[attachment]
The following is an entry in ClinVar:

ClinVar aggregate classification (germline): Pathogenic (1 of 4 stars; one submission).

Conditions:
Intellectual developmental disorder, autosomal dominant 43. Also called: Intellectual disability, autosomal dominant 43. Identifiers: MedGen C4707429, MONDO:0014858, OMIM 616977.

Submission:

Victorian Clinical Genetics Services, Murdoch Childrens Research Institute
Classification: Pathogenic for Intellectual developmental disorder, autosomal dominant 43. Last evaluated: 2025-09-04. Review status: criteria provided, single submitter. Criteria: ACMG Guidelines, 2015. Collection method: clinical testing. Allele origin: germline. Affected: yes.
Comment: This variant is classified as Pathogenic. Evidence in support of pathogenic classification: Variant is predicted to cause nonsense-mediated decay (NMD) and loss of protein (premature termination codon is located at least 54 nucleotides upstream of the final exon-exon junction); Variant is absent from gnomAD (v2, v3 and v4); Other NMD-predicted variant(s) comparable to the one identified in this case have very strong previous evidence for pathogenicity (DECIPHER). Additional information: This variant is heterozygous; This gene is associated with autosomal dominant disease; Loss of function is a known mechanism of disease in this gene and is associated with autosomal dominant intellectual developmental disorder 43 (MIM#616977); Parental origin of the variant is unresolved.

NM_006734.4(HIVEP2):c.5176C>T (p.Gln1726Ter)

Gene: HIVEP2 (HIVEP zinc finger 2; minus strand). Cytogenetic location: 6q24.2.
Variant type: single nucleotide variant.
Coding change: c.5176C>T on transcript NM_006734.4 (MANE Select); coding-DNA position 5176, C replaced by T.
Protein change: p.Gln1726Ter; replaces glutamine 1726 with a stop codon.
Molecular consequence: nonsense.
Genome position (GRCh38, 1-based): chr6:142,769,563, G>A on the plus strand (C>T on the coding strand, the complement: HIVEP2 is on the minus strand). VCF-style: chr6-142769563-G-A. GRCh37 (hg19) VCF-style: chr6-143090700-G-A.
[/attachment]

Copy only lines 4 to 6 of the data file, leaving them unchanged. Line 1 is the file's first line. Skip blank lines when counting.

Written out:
Intellectual developmental disorder, autosomal dominant 43. Also called: Intellectual disability, autosomal dominant 43. Identifiers: MedGen C4707429, MONDO:0014858, OMIM 616977.

Submission:

Victorian Clinical Genetics Services, Murdoch Childrens Research Institute